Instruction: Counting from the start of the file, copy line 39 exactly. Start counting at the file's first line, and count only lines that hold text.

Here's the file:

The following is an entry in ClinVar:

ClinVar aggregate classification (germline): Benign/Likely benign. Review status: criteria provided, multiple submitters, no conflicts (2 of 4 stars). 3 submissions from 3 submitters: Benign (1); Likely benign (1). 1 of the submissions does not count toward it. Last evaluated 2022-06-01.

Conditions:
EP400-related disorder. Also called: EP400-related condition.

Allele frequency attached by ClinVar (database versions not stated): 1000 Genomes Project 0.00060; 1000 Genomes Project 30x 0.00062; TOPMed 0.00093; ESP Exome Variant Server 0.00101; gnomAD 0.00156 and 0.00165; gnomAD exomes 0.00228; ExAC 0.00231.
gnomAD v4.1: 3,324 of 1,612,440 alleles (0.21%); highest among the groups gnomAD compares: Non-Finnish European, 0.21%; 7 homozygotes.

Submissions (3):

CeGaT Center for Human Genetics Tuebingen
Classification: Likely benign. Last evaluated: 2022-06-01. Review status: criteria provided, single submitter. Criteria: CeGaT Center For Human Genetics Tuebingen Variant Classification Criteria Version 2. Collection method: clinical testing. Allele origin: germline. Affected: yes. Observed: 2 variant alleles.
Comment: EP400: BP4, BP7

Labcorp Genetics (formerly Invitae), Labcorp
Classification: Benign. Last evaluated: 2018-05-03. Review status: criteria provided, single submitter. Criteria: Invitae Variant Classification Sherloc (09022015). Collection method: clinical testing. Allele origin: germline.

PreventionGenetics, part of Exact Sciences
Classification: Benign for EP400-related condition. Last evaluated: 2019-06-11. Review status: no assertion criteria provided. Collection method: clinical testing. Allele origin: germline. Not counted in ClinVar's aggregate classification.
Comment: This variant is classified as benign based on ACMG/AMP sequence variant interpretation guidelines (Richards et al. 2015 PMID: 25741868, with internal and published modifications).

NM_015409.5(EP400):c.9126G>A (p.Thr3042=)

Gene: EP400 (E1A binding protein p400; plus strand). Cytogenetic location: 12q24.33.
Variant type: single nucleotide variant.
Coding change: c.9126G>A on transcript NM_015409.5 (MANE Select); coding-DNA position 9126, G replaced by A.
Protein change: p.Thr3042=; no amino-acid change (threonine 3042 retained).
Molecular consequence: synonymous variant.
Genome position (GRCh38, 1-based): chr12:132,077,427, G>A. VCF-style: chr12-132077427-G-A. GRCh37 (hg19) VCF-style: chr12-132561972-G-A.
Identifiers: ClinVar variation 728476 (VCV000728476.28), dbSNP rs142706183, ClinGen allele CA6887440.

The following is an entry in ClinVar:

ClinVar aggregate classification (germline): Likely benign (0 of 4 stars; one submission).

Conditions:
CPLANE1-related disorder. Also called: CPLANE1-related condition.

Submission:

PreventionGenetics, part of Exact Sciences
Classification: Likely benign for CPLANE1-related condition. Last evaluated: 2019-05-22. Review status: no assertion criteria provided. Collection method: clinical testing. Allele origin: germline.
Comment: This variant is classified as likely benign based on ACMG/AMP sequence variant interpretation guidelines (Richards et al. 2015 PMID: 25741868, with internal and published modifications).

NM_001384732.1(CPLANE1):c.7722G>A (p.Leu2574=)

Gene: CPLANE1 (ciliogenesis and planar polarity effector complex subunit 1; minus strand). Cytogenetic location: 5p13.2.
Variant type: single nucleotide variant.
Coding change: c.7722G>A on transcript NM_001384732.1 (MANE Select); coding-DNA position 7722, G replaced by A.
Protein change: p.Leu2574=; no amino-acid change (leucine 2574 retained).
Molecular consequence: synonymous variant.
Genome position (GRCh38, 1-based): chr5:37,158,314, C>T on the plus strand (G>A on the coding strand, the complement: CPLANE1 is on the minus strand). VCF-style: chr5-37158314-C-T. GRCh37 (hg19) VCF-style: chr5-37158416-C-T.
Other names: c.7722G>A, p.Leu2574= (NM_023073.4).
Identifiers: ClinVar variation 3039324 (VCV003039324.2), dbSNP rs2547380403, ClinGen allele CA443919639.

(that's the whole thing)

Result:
Other names: c.7722G>A, p.Leu2574= (NM_023073.4).